Content and Context: The Money Behind Successful Mobile Strategy

By David Sauter, CEO

Published: July 2, 2014

As of January 2014:

  • Sixty-seven percent of cell owners find themselves checking their phone for messages, alerts, or calls — even when they don’t notice their phone ringing or vibrating.
  • Forty-four percent of cell owners have slept with their phone next to their bed because they wanted to make sure they didn’t miss any calls, text messages or other updates during the night.
  • Twenty-nine percent of cell owners describe their cell phone as “something they can’t imagine living without.”

As mobile devices become more personalized, pervasive and valuable — so too must branded marketing. Yet, as more and more companies latch on to the value of mobile outreach, there is an ongoing debate about the role of context compared to content.

Across all mobile mediums, marketers constantly stress the importance of making marketing more contextually aware. At the same time, marketers have to create a substantial amount of content to segment particular groups of mobile users.”

Instead of picking a priority, the strategy and success comes in balancing both.

The Importance of Context

Context is crucial to mobile. Local and contextual targeting based on where a customer is, what they are doing, and what they need play an incredible role in determining how you, as a company, can bring them added value. According to a piece on, “different signals, such as social activity, time of day and Internet-based behavior can help brands make advertising more contextual. Additionally, basic data such as demographics and location can be layered on.”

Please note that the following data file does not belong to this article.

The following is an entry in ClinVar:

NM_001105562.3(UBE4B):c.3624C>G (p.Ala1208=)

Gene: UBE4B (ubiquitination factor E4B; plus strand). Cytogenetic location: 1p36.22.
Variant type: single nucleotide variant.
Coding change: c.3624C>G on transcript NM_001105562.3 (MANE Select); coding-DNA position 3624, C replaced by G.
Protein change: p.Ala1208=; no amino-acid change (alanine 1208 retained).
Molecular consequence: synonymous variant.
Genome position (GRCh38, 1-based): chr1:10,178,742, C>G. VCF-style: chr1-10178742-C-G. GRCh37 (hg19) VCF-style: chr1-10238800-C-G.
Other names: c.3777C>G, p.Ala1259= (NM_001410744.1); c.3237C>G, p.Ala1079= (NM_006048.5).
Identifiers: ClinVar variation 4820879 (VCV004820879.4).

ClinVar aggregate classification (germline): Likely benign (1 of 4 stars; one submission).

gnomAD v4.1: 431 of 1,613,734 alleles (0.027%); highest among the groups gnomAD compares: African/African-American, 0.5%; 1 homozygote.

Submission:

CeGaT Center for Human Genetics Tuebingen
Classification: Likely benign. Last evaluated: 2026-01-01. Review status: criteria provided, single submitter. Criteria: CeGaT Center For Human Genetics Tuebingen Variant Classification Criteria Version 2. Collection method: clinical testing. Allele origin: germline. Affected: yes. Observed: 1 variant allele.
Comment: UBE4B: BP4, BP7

“Location can be a strong indicator of a user’s intent and should be one of the first factors that marketers look at to send contextually-relevant messages. For example, a consumer only looking at online reviews of [heavy equipment or machinery] does not reveal much about intent. However, if the user is looking at the content on a mobile device that is nearby to a dealership, marketers can infer that there is a stronger likelihood of that consumer coming in to a dealership to buy a [machine].

The Importance of Content

Yet, if you have your contextual strategy dialed in, there is no value to it without compelling and relevant content to go with the situation. Understanding the context a potential customer is in is the precursor to ensuring that you are sending them the right message — one that positively brands your company or product while providing them information they find relevant and helpful at that particular time.


If you have an individual who you know is searching for equipment reviews close to your dealership, don’t send them a link to an open house at your dealership across town. Send them anincentive to stop in, whether it’s in savings or other value, specific to the product or service they are searching for.
To leverage the contextual power and opportunities of mobile is a tremendous advantage for those companies who do it right. But without, content that fits the appropriate contextual situation, the power of that brand message is nullified. Today, more than ever, mobile strategy demands the best of both.

In the wise words of our gurus at Content Marketing Institute, “as you’re thinking through your content marketing strategy, don’t just think about how people will perceive or engage with each different piece of content in a silo. Be aware of where they are coming from — their moment of need — and where they are going — their next-most-likely-action. If you do, you will deliver more appropriate content more often. And the efficacy of your content will skyrocket.”